To compare my TaylorMade Rescues more closely, I did a test for the 225 yard shot of death. I hit a series of balls from about 225 out with both clubs. The similarity was once again evident. So much that if the clubs were painted the same I might not even know which was which. Both clubs could carry the ball onto the green without any problems. Distance was very similar as well. The biggest difference was on mis-hits. The newer Rescue ’09 was a more forgiving. After just a couple shots that did not catch the center of the face it was apparent that forgivability was the main thing I was missing by not upgrading sooner.

The second area I like to review hybrids is in its “recueability” – which is the ability get you out of trouble. There are three rescue shot tests I like to run through with any hybrid. The thick rough shot is the first one I tried. There was nothing rough about it though. I was able to get the ball up out of the rough without any issues. The Rescue ’09 had no problems working through the rough and getting the clubface on the ball.

TaylorMade Hybrid '09 Dual TP comparison
Although very similar in size and shape, the new TaylorMade ’09 is more forgiving than its older sibling.

The next trouble area to test was the tight lie. When I first started using a hybrid/rescue club this was one shot I was surprised that it could handle so easily. For some reason I thought the iron would manage it better but the Rescue is a much better option. The TaylorMade Rescue ’09 was no exception. Again, the ball flight was still high and penetrating.

Lastly, I always like to try out a few punch shots. Whether it is getting out of the trees or hitting some wind-cheaters, a reliable low shot is a great one to fall back on. Of all the tested areas this was probably where the TaylorMade performed the most average. It was a bit difficult to control the trajectory and keep it low. Contact was not the problem. Neither was distance control. If I have a low branch in front of me, that might be the problem.

Options and Extras
17°, 19°, 22° and 25° TaylorMade Rescue ’09 models are available. If you’re a lefty, only the 19° and 22° are available. This gives golfers a variety of options if they are not only looking to replace a 2 or 3-iron, but possibly a 4 and 5-iron as well.

As for shafts, there are two options. The first is the standard RE*AX Superfast 85 shaft. This is their “stock” shaft and the one I reviewed. I was more than happy with the stiff model that came with it.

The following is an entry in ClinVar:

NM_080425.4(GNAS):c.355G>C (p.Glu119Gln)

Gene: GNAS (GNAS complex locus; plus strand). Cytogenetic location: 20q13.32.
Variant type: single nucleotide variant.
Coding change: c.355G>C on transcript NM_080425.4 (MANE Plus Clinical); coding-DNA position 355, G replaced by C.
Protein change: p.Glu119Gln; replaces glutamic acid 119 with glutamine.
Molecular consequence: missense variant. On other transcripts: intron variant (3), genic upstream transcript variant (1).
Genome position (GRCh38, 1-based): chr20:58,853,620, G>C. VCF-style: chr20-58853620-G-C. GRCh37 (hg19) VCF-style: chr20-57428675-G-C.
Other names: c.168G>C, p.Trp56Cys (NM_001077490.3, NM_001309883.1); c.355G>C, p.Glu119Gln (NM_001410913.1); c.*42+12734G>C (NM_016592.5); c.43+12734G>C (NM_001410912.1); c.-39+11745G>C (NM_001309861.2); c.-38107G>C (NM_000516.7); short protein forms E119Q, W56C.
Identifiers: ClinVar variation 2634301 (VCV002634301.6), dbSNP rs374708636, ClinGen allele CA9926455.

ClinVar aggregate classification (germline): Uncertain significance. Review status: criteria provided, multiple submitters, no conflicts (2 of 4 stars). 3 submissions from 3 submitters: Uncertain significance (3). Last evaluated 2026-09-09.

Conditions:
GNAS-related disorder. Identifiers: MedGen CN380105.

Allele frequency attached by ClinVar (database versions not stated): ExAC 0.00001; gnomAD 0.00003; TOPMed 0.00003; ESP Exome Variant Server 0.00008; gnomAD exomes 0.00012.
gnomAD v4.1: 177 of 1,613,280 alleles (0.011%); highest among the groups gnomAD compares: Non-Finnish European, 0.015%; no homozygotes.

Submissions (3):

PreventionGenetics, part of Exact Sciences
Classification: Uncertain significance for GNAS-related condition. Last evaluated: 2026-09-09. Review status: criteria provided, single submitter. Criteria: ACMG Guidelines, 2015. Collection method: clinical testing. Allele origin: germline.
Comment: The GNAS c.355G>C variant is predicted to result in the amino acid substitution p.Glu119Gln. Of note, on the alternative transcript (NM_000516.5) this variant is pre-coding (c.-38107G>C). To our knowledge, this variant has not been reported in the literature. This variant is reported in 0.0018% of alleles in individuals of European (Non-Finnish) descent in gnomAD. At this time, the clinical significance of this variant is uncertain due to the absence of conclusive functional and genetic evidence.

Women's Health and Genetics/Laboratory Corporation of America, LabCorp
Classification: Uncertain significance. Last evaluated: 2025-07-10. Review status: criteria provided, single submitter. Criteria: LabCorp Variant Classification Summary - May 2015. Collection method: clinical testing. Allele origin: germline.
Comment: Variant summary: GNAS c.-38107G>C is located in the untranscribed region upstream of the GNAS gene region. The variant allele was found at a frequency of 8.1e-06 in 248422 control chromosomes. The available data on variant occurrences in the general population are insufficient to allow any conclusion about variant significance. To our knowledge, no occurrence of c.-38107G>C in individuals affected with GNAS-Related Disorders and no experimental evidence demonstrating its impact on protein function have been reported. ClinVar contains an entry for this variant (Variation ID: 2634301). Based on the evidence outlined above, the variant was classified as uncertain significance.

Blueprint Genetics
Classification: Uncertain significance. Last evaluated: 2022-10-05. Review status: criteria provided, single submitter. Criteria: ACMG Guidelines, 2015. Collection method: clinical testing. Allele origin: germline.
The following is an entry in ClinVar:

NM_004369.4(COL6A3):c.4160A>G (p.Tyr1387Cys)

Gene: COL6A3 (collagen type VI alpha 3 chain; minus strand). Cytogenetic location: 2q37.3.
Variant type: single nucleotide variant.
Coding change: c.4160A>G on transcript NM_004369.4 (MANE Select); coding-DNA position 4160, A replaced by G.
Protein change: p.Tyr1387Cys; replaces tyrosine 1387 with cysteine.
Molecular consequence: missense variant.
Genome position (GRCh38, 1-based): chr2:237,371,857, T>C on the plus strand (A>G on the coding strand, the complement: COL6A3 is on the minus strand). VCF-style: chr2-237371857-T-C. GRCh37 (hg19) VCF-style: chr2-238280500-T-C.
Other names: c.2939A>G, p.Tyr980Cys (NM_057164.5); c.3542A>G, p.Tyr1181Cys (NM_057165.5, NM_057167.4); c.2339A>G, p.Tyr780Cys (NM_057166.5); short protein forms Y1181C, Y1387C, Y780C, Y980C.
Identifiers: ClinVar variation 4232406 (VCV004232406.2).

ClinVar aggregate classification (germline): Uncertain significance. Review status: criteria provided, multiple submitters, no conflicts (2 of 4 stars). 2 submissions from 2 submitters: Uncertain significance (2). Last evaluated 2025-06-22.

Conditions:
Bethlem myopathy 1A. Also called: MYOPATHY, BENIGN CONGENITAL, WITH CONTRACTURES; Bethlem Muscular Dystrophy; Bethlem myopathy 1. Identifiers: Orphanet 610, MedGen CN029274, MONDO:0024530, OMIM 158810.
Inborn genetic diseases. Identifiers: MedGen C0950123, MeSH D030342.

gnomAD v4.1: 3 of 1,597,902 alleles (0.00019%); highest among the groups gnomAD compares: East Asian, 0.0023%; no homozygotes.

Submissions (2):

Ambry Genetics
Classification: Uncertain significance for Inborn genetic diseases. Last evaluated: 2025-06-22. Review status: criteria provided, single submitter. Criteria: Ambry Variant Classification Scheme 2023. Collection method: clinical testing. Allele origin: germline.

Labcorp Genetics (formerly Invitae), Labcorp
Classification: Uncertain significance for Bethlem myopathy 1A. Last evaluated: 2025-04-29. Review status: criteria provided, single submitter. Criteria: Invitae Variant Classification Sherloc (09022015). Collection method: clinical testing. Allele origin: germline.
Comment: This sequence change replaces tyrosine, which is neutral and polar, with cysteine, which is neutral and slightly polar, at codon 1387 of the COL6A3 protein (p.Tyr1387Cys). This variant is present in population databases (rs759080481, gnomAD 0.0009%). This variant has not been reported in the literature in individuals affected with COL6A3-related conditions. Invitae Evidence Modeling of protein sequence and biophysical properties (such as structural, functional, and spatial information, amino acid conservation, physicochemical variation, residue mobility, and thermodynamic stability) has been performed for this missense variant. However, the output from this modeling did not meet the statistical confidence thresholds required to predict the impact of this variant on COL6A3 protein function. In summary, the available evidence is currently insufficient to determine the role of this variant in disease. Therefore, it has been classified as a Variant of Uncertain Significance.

The head cover is very similar to the ones TaylorMade has provided in years past for their Rescue clubs. It is a solid nylon cover with a stretchy section along the back that allows the club to fit tightly around the cover. Unlike the Bobby Jones head covers in one of my recent reviews, I’ve never had to worry about losing this cover. Along with the functionality, the styling and look is good as well.

TaylorMade Hybrid '09 Headcover
I was very happy with the previous headcover TaylorMade provided and glad to see they didn’t change much.

I believe I’ve finally found a replacement for my old TaylorMade Rescue TP. It’s only fitting that it is another TaylorMade. The Rescue ’09 improves in enough areas, most importantly forgiveness, that it was an easy choice.

Anyone looking to replace not just a long iron, but (as in my case) an old hybrid, should give this a swing. I’ve reviewed and tried numerous hybrid and Rescue clubs in the past three or so years and only put ones by TaylorMade in my bag. Others have come close and tempted me to make a switch, but I could never pull the trigger. Only by TaylorMade mixing the old with the new was I willing to make that switch.

20 thoughts on “TaylorMade Rescue ’09 Review”

  1. Dave,

    Couple questions. How many hybrids do you use in your bag? I use three of the Dual Resuce model for 3,4, & 5 iron replacement. For a mid to high handicaper, they’re so much easier to hit.

    Second, can you describe exactly what you mean by tight lie?

  2. I had a chance to try this rescue out for a weekend on demo from my local golf shop. I currently carry the Adams a4 #3 hybrid, and have loved it but you know we golfer’s are never satisfied. I wanted to try the FCT option and tried the rescue in several configurations on the range and during 2 rounds. I really didn’t see a change on ball flight from setting to setting, and still found my a4 to be much more consistent, easier to hit, and most important to me, more effective in controlling the trajectory. I think the new rescue is an improvement on previous TM models but there’s no doubt, Adams is still head of the class in hybrids.

  3. I have read many reviews of non TP models of TaylorMades having a tendency to hook/draw. I have too played the TP rescue dual and found it to draw less than the rescue dual non tp. Did you try both the TP and non-TP models of this hybrid? Can you comment on the tendancy to draw of these clubs?

  4. If you want to replace your 5 iron, which club or degree to get?

  5. If you want to replace your 5 iron, which club or degree to get?


    I use a 25* but I admit it hit it a little furter than my 5i. Still works well. It’s probably going to vary by manufactuer.

  6. Dave,